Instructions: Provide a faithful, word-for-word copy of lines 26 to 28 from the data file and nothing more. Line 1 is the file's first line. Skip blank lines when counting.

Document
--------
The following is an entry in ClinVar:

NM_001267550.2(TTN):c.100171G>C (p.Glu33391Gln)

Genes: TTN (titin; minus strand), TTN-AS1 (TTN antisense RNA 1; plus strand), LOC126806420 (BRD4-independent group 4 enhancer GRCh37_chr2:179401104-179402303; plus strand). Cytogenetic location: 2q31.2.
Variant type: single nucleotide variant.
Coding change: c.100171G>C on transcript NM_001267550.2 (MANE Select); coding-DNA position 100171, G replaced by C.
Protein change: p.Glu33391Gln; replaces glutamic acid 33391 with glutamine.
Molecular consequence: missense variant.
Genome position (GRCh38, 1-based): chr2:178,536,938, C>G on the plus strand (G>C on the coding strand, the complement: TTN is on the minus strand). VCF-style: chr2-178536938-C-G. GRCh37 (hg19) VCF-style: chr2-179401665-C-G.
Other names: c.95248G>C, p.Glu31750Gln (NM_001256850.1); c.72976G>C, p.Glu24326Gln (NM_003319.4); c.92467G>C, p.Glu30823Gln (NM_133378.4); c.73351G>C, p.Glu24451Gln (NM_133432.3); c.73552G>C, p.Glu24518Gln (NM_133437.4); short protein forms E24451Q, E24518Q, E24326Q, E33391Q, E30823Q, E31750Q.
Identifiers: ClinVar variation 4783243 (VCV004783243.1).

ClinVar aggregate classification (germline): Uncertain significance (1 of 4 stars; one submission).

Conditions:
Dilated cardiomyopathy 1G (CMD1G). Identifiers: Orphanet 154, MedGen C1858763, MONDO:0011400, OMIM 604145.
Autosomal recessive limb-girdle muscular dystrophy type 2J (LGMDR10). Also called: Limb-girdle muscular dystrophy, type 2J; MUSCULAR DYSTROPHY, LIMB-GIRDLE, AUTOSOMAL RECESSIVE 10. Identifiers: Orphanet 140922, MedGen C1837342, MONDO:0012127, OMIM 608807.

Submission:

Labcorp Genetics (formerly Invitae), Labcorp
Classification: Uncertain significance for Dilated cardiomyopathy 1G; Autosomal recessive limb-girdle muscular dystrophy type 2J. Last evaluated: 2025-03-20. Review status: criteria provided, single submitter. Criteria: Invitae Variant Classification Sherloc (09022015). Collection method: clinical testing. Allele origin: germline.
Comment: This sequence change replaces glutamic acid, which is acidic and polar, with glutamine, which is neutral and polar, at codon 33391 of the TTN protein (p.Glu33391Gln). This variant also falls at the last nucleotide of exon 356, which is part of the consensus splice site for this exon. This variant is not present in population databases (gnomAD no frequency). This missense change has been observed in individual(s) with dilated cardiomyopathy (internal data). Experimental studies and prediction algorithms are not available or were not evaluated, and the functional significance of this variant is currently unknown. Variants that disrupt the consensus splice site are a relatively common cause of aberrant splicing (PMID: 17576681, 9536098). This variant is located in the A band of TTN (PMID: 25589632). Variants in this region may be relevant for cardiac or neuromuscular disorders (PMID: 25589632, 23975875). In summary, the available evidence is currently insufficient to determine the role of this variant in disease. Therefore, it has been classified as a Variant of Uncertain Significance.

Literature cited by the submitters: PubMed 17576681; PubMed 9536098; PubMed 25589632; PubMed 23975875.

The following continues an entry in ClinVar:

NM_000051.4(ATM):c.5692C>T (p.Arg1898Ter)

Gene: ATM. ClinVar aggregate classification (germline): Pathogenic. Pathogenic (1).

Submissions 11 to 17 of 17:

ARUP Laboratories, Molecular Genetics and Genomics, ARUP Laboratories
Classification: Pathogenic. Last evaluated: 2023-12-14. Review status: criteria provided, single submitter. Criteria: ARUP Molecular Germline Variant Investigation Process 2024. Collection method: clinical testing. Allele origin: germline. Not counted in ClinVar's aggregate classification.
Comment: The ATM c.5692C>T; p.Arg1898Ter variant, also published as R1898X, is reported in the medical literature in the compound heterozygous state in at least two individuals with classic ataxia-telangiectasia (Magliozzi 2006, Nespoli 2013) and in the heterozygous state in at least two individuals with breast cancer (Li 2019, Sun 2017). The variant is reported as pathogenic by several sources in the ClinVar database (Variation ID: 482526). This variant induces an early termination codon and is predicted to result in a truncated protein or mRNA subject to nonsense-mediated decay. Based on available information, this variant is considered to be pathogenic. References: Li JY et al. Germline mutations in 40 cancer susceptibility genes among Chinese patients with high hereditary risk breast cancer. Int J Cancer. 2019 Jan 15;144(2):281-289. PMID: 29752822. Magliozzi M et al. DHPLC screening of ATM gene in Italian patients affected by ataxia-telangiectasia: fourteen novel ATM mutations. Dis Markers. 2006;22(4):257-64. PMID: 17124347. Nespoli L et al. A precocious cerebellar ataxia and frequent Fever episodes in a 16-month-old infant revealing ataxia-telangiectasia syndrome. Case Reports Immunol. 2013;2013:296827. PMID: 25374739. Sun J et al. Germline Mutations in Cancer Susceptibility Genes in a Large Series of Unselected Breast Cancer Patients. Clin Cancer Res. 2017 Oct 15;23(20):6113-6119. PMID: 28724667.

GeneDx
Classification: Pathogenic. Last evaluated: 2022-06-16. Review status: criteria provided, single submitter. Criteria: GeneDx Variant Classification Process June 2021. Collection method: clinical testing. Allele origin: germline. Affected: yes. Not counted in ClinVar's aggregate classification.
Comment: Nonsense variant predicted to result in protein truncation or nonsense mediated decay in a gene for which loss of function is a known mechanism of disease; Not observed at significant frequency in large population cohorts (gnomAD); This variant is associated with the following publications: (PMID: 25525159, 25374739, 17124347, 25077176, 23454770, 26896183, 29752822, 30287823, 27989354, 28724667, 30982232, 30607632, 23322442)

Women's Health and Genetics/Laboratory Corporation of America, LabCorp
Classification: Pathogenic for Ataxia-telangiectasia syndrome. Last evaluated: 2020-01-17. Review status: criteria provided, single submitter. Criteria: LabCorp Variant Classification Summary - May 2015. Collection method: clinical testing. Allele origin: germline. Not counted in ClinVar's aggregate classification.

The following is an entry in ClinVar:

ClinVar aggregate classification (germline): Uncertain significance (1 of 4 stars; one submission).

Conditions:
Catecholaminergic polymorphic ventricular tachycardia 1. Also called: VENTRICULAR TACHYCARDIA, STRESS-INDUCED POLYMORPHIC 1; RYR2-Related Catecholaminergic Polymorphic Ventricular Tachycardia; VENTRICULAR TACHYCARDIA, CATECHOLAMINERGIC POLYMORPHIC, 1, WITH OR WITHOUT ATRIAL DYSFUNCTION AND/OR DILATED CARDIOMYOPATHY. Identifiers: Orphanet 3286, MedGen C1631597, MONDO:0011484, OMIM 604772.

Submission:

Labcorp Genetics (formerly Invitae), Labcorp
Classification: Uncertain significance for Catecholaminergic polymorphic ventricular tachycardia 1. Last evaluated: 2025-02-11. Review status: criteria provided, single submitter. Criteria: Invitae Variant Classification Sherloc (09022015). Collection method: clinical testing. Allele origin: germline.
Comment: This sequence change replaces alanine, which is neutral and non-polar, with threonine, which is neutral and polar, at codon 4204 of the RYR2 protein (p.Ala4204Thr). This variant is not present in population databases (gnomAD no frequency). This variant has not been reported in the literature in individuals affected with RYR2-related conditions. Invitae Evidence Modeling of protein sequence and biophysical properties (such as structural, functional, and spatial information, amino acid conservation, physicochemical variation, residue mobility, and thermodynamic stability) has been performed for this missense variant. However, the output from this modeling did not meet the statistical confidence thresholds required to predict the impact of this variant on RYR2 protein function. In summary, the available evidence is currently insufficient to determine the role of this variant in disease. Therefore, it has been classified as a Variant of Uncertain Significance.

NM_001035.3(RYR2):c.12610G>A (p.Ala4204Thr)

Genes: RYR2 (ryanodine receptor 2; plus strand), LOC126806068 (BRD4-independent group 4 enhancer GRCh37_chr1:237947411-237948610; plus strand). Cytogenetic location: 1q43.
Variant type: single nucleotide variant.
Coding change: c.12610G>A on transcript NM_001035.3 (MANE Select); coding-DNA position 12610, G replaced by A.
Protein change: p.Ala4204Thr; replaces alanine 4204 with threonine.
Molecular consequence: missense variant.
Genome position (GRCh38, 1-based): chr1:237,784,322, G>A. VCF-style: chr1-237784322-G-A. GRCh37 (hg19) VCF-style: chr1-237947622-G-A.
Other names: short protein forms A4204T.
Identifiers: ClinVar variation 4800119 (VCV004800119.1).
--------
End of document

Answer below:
Comment: The ATM c.5692C>T; p.Arg1898Ter variant, also published as R1898X, is reported in the medical literature in the compound heterozygous state in at least two individuals with classic ataxia-telangiectasia (Magliozzi 2006, Nespoli 2013) and in the heterozygous state in at least two individuals with breast cancer (Li 2019, Sun 2017). The variant is reported as pathogenic by several sources in the ClinVar database (Variation ID: 482526). This variant induces an early termination codon and is predicted to result in a truncated protein or mRNA subject to nonsense-mediated decay. Based on available information, this variant is considered to be pathogenic. References: Li JY et al. Germline mutations in 40 cancer susceptibility genes among Chinese patients with high hereditary risk breast cancer. Int J Cancer. 2019 Jan 15;144(2):281-289. PMID: 29752822. Magliozzi M et al. DHPLC screening of ATM gene in Italian patients affected by ataxia-telangiectasia: fourteen novel ATM mutations. Dis Markers. 2006;22(4):257-64. PMID: 17124347. Nespoli L et al. A precocious cerebellar ataxia and frequent Fever episodes in a 16-month-old infant revealing ataxia-telangiectasia syndrome. Case Reports Immunol. 2013;2013:296827. PMID: 25374739. Sun J et al. Germline Mutations in Cancer Susceptibility Genes in a Large Series of Unselected Breast Cancer Patients. Clin Cancer Res. 2017 Oct 15;23(20):6113-6119. PMID: 28724667.

GeneDx
Classification: Pathogenic. Last evaluated: 2022-06-16. Review status: criteria provided, single submitter. Criteria: GeneDx Variant Classification Process June 2021. Collection method: clinical testing. Allele origin: germline. Affected: yes. Not counted in ClinVar's aggregate classification.